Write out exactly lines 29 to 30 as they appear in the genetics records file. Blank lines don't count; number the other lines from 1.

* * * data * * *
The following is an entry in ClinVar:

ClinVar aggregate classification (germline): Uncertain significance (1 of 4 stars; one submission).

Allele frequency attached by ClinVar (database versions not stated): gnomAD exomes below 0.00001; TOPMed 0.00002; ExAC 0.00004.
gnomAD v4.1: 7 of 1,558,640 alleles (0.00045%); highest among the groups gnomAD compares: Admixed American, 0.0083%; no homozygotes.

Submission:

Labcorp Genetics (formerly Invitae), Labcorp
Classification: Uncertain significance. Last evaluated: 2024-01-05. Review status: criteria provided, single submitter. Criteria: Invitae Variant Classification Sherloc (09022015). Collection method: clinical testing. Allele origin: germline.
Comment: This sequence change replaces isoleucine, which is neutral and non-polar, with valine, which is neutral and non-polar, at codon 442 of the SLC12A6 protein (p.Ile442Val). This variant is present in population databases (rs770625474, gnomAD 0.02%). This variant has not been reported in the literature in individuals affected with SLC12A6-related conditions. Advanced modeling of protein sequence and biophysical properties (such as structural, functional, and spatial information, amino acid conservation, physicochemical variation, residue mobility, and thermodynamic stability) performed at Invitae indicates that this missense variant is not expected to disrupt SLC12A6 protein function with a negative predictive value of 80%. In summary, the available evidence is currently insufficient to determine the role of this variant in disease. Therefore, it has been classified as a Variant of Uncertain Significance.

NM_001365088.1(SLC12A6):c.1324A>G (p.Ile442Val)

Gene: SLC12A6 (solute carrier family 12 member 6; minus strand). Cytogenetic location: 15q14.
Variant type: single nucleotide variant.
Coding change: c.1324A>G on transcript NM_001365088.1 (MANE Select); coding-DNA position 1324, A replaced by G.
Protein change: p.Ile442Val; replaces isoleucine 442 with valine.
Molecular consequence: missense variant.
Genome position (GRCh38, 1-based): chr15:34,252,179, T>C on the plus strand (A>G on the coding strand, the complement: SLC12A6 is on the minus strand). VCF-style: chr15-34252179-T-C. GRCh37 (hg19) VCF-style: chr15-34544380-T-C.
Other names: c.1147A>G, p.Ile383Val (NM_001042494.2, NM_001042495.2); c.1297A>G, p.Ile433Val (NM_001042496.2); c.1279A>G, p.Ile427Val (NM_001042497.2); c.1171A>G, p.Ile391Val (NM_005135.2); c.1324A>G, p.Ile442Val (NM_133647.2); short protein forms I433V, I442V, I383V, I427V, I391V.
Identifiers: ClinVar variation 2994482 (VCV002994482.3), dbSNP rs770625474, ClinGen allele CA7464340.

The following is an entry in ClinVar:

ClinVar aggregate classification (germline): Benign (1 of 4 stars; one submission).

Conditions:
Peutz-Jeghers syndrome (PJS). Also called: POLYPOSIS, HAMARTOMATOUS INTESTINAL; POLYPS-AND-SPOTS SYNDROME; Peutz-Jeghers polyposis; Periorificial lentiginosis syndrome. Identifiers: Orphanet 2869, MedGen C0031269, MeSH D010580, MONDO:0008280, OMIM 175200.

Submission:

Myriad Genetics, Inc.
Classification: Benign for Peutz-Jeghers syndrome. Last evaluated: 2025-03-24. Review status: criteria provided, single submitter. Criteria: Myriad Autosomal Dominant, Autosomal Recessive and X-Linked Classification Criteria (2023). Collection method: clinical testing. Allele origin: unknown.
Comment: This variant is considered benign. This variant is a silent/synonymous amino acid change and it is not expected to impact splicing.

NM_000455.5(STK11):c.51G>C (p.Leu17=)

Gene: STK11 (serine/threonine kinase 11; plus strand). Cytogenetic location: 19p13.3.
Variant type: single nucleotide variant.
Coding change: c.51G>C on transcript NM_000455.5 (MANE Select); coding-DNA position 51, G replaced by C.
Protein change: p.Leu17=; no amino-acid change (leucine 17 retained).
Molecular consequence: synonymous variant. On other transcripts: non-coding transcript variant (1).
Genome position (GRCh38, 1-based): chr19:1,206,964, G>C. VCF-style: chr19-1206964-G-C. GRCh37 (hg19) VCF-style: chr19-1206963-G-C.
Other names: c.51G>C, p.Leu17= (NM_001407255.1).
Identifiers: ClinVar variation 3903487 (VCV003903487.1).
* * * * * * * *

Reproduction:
Coding change: c.51G>C on transcript NM_000455.5 (MANE Select); coding-DNA position 51, G replaced by C.
Protein change: p.Leu17=; no amino-acid change (leucine 17 retained).